There is no shortage of psychological and pharmacological therapies to combat the world’s most widespread mental health issue, major depressive disorder (MDD). However, a significant portion of the affected population fail to respond to many of these traditional therapies. For this reason, new drugs must be tested and validated. One promising candidate is ketamine –famously but somewhat improperly known as a horse tranquilizer.
However, the manner by which ketamine acts is not well known, meaning that clinicians are still circumspect regarding its use in treating MDD. Recently, researchers in New York look at how ketamine affects the subgenual anterior cingulate cortex (sgACC), a region of the brain whose hyperactivity has proven ties to MDD. The recent study, which appeared in Neuropsychopharmacology, helps bridge this gap in the literature.
In the study, 28 patients with MDD and 20 healthy controls underwent function MRI (fMRI) scans both at rest and while completing a monetary incentive-based task. The goal of the incentive task was to activate the sgACC, known to be implicated in reward anticipation.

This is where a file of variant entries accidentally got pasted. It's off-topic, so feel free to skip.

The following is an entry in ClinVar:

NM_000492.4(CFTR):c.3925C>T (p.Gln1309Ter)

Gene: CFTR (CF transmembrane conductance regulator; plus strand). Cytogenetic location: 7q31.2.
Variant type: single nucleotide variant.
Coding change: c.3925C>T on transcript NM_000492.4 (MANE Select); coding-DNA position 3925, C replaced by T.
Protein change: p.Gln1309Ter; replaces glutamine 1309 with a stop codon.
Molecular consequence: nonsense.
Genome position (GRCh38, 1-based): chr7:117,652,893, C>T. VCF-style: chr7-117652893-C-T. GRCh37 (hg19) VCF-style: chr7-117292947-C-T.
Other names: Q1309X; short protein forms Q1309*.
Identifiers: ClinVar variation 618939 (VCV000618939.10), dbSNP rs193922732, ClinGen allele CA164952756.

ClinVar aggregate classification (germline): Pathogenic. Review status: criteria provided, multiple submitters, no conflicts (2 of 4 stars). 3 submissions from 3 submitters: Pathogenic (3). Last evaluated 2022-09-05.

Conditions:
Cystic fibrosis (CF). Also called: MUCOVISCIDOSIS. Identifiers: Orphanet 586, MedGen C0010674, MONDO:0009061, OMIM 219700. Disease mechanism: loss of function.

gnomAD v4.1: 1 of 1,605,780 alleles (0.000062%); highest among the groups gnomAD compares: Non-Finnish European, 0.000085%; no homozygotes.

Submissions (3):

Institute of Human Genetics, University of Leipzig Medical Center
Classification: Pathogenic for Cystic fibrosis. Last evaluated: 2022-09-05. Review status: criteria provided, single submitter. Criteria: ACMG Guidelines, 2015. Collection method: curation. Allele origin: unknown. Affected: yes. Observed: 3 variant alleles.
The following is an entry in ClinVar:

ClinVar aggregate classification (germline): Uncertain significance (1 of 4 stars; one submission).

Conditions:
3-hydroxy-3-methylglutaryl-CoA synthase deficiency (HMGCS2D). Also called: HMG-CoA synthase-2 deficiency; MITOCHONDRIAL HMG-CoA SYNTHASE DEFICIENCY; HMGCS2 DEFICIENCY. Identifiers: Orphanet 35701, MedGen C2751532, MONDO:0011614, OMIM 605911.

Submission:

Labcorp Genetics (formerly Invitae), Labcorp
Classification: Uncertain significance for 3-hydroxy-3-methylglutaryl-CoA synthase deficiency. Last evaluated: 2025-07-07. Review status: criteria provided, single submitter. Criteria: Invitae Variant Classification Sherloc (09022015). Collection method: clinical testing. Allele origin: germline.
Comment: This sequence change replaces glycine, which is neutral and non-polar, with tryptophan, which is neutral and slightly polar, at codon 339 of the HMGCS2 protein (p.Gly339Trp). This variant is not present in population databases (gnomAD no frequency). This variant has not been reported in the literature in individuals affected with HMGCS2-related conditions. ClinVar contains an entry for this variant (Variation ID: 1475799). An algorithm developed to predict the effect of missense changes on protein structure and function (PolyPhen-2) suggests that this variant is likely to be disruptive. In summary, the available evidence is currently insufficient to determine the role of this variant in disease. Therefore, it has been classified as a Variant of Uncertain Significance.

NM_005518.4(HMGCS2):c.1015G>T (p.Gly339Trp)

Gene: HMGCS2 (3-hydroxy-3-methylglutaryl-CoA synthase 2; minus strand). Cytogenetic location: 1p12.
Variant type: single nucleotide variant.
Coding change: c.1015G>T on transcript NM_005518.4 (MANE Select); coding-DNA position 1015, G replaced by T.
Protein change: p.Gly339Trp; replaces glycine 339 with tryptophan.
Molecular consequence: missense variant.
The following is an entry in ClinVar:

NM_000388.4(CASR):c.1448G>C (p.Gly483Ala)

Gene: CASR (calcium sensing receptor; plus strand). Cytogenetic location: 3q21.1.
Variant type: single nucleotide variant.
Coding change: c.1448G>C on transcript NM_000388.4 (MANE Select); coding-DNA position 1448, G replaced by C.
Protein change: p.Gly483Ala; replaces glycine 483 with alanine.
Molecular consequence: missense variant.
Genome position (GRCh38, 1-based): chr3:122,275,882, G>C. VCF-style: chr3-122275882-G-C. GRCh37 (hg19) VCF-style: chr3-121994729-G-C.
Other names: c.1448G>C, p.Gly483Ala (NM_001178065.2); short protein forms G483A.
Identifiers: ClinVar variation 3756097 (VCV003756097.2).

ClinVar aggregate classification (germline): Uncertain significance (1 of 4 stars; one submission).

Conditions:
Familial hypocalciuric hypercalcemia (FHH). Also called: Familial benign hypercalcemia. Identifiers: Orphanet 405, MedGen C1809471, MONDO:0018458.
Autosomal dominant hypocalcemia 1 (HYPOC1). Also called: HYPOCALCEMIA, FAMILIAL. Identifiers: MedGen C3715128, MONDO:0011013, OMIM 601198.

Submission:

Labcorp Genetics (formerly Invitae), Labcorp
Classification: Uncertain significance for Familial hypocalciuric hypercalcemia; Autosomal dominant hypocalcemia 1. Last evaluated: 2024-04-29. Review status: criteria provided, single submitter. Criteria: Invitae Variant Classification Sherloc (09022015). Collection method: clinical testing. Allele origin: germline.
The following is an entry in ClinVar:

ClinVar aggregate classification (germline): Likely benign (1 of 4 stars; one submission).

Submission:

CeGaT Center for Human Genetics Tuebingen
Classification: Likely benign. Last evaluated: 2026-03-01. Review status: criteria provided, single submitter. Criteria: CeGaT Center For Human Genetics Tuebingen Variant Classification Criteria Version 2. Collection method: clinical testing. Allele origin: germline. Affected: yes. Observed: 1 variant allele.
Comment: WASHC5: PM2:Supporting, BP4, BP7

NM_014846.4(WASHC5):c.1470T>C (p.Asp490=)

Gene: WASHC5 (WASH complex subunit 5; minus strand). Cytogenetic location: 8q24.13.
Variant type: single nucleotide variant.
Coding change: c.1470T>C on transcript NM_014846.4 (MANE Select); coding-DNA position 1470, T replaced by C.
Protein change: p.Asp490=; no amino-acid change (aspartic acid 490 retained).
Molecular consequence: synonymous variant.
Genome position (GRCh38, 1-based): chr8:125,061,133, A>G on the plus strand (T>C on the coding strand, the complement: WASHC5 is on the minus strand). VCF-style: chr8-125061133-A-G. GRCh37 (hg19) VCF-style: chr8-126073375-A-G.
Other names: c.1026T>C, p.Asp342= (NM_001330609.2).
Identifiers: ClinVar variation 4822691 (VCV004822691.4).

The results of the study demonstrate a more complex relation between the sgACC and MDD than has been previously suspected. The authors evoke the existence of a “double dissociation whereby sgACC hyper-activation to positive feedback is associated with anhedonia [inability to feel happiness], whereas hyper-activation to negative feedback is associated with anxiety.”
This also enabled them to uncover what may be an important physiological distinction in the region, where the posterior region was more closely related to symptoms of anhedonia and the anterior region to anxiety.
In terms of a pharmacological treatment, ketamine was shown to operate by reducing sgACC hyperactivation to positive feedback. If this seems counterintuitive, it is important to remember that many brain centers are inhibitory by nature, meaning that the more active they are, the more strongly they inhibit other areas—thus producing, for example, a reduced response to positive feedback. Interestingly, the ketamine treatment blunted sgACC hyperactivation in response to positive feedback, but not negative feedback.
The neurological underpinnings of MDD are still not well understood. The same can be said for many of the drugs used in treating it. Rigorous clinical testing and exploratory studies like the present are thus essential in improving our understanding of both this disease and treatment options.
The study, “Ketamine normalizes subgenual cingulate cortex hyper-activity in depression“, was authored by Laurel S. Morris, Sara Costi, Aaron Tan, Emily R. Stern, Dennis S. Charney, and James W. Murrough.